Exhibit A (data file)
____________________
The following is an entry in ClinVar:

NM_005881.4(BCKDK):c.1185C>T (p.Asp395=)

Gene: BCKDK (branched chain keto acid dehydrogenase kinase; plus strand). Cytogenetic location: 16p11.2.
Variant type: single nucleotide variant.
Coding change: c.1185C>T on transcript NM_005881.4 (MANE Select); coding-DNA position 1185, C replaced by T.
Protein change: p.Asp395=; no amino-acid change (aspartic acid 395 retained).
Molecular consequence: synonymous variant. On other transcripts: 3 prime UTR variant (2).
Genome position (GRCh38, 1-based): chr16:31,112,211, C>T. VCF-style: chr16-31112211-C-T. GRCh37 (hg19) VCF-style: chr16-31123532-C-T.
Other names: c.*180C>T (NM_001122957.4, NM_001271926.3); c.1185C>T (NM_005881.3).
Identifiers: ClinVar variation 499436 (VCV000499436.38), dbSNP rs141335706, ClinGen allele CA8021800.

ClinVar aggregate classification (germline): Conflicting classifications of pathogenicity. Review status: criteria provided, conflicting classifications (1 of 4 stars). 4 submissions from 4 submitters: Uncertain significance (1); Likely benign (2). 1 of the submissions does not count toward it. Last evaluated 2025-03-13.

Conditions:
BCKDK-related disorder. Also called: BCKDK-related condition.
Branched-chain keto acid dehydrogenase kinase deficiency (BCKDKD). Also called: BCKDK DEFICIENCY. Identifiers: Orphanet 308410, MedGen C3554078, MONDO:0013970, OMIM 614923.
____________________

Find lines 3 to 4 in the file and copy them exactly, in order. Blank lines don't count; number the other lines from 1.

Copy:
Gene: BCKDK (branched chain keto acid dehydrogenase kinase; plus strand). Cytogenetic location: 16p11.2.
Variant type: single nucleotide variant.